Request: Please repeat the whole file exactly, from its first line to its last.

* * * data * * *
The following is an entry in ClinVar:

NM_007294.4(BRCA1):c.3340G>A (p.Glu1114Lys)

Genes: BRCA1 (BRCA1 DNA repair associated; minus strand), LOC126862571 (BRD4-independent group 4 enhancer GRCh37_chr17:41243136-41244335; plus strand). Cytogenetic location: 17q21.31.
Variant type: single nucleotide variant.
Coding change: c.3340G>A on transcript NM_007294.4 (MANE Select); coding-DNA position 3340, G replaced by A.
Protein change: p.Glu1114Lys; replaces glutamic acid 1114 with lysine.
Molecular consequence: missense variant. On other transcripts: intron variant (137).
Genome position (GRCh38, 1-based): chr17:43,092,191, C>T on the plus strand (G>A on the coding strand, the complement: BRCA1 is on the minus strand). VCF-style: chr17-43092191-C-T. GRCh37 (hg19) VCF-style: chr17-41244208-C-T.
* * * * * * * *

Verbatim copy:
The following is an entry in ClinVar:

NM_007294.4(BRCA1):c.3340G>A (p.Glu1114Lys)

Genes: BRCA1 (BRCA1 DNA repair associated; minus strand), LOC126862571 (BRD4-independent group 4 enhancer GRCh37_chr17:41243136-41244335; plus strand). Cytogenetic location: 17q21.31.
Variant type: single nucleotide variant.
Coding change: c.3340G>A on transcript NM_007294.4 (MANE Select); coding-DNA position 3340, G replaced by A.
Protein change: p.Glu1114Lys; replaces glutamic acid 1114 with lysine.
Molecular consequence: missense variant. On other transcripts: intron variant (137).
Genome position (GRCh38, 1-based): chr17:43,092,191, C>T on the plus strand (G>A on the coding strand, the complement: BRCA1 is on the minus strand). VCF-style: chr17-43092191-C-T. GRCh37 (hg19) VCF-style: chr17-41244208-C-T.